Category — Nixon, Richard
Remembering the Birth of Conservationism (Part I: President Nixon’s price controls, not Arab OPEC, produced energy crisis, demand-side politicization)
[Editor note: Part II on energy conservationism tomorrow examines the energy conservation faddism of Amory Lovins.]
Richard Nixon (1913–94) got on the wrong side of economic law three years before his Watergate-related resignation from the U.S. presidency. In August 1971, in a surprise decision, Nixon imposed the first peacetime wage-and-price controls in American history.
Businessmen reined in their surprise to pragmatically offer support. John Kenneth Galbraith and Paul Samuelson offered quick congratulations. There was public approval of the ‘temporary’ action that was intended to just quell inflationary expectations (as if the problem was psychological and not the inherent consequence of expansionary money). The inflation rate was then running at about 4 percent per year.
Free-market economist Milton Friedman, knowing that shortages lay ahead, lambasted the move. So did Ayn Rand in the Ayn Rand Letter. Murray Rothbard was fiercely critical (“on August 15, 1971, fascism came to America,” he wrote); he had seen price controls and shortages before.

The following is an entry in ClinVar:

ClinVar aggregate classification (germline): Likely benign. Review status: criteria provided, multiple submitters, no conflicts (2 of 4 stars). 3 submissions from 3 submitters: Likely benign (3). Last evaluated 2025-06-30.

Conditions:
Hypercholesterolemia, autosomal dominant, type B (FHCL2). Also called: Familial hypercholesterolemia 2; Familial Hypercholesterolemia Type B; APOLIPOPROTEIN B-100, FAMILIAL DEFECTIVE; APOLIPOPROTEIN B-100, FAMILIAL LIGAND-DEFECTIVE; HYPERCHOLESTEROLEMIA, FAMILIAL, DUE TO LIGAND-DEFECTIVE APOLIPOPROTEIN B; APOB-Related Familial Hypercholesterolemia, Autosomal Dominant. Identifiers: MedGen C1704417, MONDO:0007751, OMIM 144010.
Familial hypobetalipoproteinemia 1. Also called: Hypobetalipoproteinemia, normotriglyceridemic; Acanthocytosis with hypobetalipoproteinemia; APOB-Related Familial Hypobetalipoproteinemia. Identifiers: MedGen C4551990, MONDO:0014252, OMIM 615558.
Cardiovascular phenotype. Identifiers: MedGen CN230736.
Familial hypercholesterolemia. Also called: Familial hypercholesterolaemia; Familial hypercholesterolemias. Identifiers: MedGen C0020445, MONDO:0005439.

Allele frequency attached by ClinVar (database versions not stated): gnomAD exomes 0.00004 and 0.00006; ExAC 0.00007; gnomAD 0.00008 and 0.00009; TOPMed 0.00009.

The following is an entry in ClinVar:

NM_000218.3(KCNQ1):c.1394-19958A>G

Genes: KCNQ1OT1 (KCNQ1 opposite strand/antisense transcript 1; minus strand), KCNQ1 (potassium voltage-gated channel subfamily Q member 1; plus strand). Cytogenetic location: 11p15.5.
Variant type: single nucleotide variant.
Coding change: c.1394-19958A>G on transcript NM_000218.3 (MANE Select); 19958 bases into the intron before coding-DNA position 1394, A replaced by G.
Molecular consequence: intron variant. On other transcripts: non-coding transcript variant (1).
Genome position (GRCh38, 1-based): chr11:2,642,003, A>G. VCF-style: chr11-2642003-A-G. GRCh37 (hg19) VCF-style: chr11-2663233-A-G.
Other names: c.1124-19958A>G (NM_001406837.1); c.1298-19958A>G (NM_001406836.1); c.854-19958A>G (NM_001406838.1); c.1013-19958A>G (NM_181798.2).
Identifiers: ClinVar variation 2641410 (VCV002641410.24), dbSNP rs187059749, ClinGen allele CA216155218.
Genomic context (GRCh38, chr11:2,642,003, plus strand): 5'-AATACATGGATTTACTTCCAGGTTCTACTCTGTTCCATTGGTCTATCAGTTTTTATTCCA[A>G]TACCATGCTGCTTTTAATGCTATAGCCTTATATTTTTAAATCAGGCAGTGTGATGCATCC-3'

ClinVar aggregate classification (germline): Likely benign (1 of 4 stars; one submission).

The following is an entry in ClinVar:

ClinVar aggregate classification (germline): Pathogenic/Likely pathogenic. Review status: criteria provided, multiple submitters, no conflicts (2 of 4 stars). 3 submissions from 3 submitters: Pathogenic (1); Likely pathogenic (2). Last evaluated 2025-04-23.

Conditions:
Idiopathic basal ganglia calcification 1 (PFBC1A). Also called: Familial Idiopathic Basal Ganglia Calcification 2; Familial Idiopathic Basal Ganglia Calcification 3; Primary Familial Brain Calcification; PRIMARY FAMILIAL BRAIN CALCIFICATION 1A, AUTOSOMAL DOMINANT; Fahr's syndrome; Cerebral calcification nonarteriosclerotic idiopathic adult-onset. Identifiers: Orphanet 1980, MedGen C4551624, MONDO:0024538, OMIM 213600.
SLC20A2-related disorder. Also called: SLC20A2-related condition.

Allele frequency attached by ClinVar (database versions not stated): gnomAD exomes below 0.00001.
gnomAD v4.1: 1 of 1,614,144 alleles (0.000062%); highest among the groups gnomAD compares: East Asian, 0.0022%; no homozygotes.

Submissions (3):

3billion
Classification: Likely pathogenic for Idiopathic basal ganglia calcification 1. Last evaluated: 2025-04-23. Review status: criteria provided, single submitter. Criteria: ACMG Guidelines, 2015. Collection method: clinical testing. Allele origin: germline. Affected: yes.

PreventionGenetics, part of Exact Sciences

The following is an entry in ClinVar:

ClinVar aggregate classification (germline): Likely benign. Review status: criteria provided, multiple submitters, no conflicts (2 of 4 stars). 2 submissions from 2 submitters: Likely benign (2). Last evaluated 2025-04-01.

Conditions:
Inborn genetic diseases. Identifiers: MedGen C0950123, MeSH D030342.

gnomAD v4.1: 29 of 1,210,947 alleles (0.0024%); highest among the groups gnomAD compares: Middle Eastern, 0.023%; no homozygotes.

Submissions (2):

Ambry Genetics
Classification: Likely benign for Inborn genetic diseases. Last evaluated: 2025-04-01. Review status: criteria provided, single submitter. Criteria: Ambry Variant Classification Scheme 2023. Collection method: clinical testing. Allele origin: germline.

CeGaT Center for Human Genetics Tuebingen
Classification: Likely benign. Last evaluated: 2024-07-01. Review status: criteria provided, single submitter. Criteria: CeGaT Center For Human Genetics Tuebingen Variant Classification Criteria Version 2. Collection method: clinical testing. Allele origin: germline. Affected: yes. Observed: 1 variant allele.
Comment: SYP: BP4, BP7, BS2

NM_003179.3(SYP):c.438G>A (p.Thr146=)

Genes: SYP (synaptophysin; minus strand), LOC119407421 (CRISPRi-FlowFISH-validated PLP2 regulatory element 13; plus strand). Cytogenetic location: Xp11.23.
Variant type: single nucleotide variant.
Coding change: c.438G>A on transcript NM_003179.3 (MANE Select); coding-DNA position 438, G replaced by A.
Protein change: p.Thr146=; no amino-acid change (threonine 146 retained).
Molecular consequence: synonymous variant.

Nixon’s edict disabled the market process responsible for coordinating supply with demand and allocating resources to their most profitable use. Predictably, oil shortages developed, which resurrected long dormant depletionist thinking and pointed policymakers toward conservationism. After all, if price controls did not allow prices to rise and “regulate” demand to available supply, then government had to—at least according to the majority of policymakers and neo-Malthusians whose worldview dovetailed nicely with public sentiment against the energy industry.
Birth of Peacetime Conservationism
The oil crisis, contrary to popular remembrance, did not begin with the Arab Embargo of October 1973. It began with petroleum product shortages that arose in late 1972 when price controls became constraining. In February 1973, Senate hearings on fuel shortages demonstrated, in the opinion of committee chair Henry Jackson (D-Wash),
One, there has been an unprecedented breakdown in our energy supply and distribution system;
Two, the fuel shortages now being experienced are far more extensive than anticipated;
Three, more severe shortages of fuels, particularly gasoline, are in the offing. [Read more →]
May 2, 2011 No Comments